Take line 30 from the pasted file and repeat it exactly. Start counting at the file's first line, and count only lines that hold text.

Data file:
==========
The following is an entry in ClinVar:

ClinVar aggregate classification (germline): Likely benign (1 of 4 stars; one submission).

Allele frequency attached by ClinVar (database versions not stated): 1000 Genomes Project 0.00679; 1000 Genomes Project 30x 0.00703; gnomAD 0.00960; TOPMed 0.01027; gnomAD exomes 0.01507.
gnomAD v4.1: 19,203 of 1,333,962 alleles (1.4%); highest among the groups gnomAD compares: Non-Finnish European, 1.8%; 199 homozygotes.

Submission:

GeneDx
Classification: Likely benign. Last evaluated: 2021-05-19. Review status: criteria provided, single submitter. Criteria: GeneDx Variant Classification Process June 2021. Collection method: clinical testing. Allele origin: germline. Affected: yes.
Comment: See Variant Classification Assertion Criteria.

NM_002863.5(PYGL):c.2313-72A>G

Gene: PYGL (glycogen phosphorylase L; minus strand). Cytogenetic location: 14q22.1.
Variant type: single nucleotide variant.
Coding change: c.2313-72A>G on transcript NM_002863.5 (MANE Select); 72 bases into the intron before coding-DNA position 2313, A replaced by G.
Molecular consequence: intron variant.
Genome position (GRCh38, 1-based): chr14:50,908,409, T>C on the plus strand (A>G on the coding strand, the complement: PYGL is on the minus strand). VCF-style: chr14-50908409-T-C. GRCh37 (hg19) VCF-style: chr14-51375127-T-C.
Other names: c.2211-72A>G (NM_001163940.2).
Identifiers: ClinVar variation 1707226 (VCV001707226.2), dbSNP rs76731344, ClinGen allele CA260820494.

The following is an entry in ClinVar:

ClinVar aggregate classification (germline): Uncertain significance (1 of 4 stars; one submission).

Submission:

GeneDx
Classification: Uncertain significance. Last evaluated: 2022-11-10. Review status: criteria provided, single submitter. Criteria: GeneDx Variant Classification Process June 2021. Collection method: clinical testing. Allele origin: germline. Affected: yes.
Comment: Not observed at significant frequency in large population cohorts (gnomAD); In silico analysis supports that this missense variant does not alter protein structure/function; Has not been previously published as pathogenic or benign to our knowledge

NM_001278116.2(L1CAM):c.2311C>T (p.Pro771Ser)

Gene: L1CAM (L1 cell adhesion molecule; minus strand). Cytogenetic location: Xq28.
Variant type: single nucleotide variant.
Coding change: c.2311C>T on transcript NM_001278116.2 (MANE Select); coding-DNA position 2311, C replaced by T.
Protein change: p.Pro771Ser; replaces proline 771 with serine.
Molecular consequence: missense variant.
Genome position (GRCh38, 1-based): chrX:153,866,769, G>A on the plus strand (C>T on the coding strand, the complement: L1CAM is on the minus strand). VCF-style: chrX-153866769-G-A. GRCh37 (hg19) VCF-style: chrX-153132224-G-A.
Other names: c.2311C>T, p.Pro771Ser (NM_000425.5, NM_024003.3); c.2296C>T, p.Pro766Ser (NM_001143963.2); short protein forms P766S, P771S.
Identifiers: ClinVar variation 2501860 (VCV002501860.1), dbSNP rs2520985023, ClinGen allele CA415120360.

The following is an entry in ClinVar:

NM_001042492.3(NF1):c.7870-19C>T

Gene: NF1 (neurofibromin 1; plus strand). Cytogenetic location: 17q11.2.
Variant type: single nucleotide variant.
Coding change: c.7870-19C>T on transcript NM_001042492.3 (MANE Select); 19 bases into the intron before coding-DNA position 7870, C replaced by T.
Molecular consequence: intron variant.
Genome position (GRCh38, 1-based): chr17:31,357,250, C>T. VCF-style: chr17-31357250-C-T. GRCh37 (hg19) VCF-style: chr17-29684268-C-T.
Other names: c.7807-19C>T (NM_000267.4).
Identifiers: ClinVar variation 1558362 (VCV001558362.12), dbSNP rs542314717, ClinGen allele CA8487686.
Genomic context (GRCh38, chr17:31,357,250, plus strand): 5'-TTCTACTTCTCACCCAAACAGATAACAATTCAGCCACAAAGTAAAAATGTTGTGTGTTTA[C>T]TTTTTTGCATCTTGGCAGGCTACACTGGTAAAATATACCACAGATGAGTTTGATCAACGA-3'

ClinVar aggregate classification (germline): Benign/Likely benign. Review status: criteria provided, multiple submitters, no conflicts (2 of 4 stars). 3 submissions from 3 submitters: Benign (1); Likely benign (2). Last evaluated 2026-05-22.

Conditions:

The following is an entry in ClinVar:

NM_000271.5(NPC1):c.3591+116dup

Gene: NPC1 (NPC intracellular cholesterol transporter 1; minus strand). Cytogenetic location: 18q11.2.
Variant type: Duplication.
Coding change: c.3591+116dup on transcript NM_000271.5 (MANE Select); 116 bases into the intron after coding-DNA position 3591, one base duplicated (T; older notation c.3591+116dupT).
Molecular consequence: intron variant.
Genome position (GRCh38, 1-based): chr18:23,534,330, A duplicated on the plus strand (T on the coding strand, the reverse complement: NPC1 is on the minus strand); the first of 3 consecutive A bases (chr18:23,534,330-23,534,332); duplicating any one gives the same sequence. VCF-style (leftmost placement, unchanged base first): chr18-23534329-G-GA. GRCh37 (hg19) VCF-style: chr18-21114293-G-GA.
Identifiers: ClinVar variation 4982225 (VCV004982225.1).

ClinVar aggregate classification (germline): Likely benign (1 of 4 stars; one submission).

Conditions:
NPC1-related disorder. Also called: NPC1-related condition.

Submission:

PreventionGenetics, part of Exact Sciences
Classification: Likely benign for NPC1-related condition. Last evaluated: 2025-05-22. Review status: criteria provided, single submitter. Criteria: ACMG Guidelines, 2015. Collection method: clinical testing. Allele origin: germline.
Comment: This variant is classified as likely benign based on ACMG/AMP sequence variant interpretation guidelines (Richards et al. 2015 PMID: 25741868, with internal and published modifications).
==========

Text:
Other names: c.2311C>T, p.Pro771Ser (NM_000425.5, NM_024003.3); c.2296C>T, p.Pro766Ser (NM_001143963.2); short protein forms P766S, P771S.